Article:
The US remains focused long-term on the Indo-Pacific region, despite concerns over Russian aggression toward Ukraine, US Secretary of State Antony Blinken said yesterday.
Blinken is in Melbourne, Australia, for a meeting today with his counterparts from Australia, India and Japan.
The four nations form the Quadrilateral Security Dialogue, a bloc of Indo-Pacific democracies that was created to counter China’s regional influence.
“There are a few other things going on in the world right now, some of you may have noticed,” Blinken said in his first public address since arriving in Australia on Wednesday.
“We have a bit of a challenge with Ukraine and Russian aggression,” he said. “We’re working 24/7 on that, but we know, the [US] president [Joe Biden] knows better than anyone else, that so much of this century is going to be shaped by what happens here in the Indo-Pacific region.”
The Indo-Pacific is the fastest-growing region in the world, accounting for two-thirds of global economic growth over the past five years and home to half of the world’s population, Blinken said.
What matters in the region matters around the world, and challenges such as climate change and the COVID-19 pandemic cannot be tackled by any nation alone, he said.
“More than ever before, we need partnerships, we need alliances, we need coalitions of countries willing to put their efforts, their resources, their minds into tackling these problems,” Blinken said.
“What really drives us is a shared vision” of a “free and open society,” he added.
Blinken’s trip is designed to reinforce Washington’s interests in Asia and its intent to push back against increasing Chinese assertiveness in the region.
He is also to visit Fiji, and discuss concerns about North Korea with his Japanese and South Korean counterparts in Hawaii.
Australian Minister for Foreign Affairs Marise Payne, who is to chair today’s meeting, said that the agenda would include COVID-19 vaccine distribution, cyber and critical technologies, countering disinformation, terrorism, maritime security and climate change.
Indonesia has sent hundreds of riot police to a tiny island after protests broke out against a China-backed project that would displace thousands of residents. About 1,000 people protested in Batam City on Monday over a plan to develop Rempang island into a Chinese-funded economic zone, including the construction of a multibillion-dollar glass factory, that would displace about 7,500 people. Some protesters clashed with security forces outside a government agency, wielding machetes, Molotov cocktails and stones, police said, adding that dozens were arrested. Beijing has poured money into infrastructure and resource projects in Southeast Asia’s biggest economy and its investments have previously caused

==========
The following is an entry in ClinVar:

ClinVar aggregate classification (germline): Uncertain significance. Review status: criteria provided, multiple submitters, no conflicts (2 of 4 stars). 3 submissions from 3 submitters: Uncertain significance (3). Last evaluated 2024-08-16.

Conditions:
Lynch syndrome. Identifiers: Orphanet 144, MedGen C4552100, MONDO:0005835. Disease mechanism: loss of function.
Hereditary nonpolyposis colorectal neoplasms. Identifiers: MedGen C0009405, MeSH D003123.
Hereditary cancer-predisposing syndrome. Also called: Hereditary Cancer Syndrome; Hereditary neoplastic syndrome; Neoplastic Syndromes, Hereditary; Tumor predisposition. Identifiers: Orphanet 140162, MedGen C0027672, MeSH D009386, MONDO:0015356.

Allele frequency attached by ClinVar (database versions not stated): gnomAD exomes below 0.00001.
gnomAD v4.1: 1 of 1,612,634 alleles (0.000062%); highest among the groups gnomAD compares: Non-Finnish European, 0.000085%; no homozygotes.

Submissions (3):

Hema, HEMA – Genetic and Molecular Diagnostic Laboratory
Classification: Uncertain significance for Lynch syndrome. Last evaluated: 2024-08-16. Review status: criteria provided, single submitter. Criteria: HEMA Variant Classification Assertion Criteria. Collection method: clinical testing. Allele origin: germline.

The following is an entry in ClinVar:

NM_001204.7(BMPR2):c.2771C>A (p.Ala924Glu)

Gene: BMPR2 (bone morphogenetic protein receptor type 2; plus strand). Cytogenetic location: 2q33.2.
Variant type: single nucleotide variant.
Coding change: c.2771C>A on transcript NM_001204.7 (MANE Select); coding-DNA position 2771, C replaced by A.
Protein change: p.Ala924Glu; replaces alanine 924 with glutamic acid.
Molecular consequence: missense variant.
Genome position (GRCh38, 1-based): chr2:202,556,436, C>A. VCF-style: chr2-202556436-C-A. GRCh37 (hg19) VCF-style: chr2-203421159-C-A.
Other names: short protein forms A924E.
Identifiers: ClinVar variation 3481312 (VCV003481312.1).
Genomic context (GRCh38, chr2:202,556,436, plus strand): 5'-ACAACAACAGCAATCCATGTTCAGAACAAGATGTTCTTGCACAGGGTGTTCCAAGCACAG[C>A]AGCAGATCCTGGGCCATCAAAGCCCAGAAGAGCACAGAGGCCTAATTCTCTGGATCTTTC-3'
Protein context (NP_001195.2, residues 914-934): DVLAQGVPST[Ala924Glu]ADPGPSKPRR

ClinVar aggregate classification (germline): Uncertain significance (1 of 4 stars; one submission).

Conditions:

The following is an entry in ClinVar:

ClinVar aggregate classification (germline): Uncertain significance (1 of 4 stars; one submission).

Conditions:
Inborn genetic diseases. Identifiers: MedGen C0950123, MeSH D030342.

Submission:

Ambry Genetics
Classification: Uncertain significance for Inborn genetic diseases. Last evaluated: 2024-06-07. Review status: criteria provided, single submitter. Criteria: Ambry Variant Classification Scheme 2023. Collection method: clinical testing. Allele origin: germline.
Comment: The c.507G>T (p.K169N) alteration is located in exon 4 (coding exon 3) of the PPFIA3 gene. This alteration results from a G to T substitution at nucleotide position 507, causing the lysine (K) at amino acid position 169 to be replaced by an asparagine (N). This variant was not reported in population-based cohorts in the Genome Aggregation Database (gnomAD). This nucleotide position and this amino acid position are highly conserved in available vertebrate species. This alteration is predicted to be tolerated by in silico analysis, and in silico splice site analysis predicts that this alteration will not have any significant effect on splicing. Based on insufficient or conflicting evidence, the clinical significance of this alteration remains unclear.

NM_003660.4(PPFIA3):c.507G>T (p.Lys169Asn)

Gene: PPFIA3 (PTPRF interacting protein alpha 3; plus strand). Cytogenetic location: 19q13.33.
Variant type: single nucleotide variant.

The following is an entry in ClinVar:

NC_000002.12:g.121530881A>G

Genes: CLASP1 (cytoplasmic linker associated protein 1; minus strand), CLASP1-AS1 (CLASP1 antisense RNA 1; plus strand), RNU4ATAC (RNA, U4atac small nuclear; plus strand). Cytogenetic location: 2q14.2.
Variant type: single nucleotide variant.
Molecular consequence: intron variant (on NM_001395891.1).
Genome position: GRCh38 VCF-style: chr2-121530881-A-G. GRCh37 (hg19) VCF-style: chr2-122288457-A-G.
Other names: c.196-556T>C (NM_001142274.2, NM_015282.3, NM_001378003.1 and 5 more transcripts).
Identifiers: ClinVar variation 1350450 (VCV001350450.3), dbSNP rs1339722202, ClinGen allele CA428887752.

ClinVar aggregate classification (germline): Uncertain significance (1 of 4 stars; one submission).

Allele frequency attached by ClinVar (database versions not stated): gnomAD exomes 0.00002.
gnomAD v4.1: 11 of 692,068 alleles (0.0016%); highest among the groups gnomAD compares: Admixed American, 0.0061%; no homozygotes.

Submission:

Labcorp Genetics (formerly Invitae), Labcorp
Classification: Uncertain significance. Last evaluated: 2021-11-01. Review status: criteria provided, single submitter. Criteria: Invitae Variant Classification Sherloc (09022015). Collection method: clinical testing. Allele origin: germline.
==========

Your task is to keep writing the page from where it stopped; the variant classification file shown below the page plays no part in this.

‘HARASSMENT’: A record 103 Chinese warplanes were detected in 24 hours, posing severe challenges to security in the Taiwan Strait and the region, the ministry said Taiwan yesterday told China to stop its “destructive unilateral actions” after more than 100 Chinese warplanes and nine navy ships were detected in areas around the nation. The Ministry of National Defense (MND) described the number of warplanes detected in 24 hours as a “recent high,” while Beijing has so far refrained from issuing any official comment on the sorties. “Between the morning of September 17th to 18th, the Ministry of National Defense had detected a total of 103 Chinese aircraft, which was a recent high and has posed severe challenges to the security across the Taiwan Strait and in the region,”
China would be making “a grave strategic mistake” if it tried to attack Taiwan, US Joint Chiefs of Staff Chairman General Mark Milley said in an interview with CNN that aired on Sunday. Asked by host Fareed Zakaria whether the US could repel a Chinese invasion of Taiwan, Milley said: “It is entirely possible.” Milley reiterated that the US still maintains the Taiwan Relations Act, and that it wants “a peaceful outcome between Taiwan and the People’s Republic of China, and whatever that is between those two peoples.” “Militarily, I think China would make a grave strategic mistake if they attempted to
‘CRITICAL TRADE PARTNER’: The proposal had momentum due to a bipartisan consensus on boosting the economic partnership with Taiwan, a US senator said The US Senate Committee on Finance on Thursday passed the US-Taiwan Expedited Double Tax Relief Act, with US officials saying that it would ease pressure on investors and boost the partnership between Taipei and Washington, although Taiwan needs to enact reciprocal legislation for it to take effect. The bill — which was developed by US senators Ron Wyden, the committee’s chairman, and ranking member Mike Crapo, along with US representatives Jason Smith, chairman of the US House of Representatives Committee on Ways and Means, and ranking member Richard Neal — was passed in a 27-0 vote. The proposal had momentum because of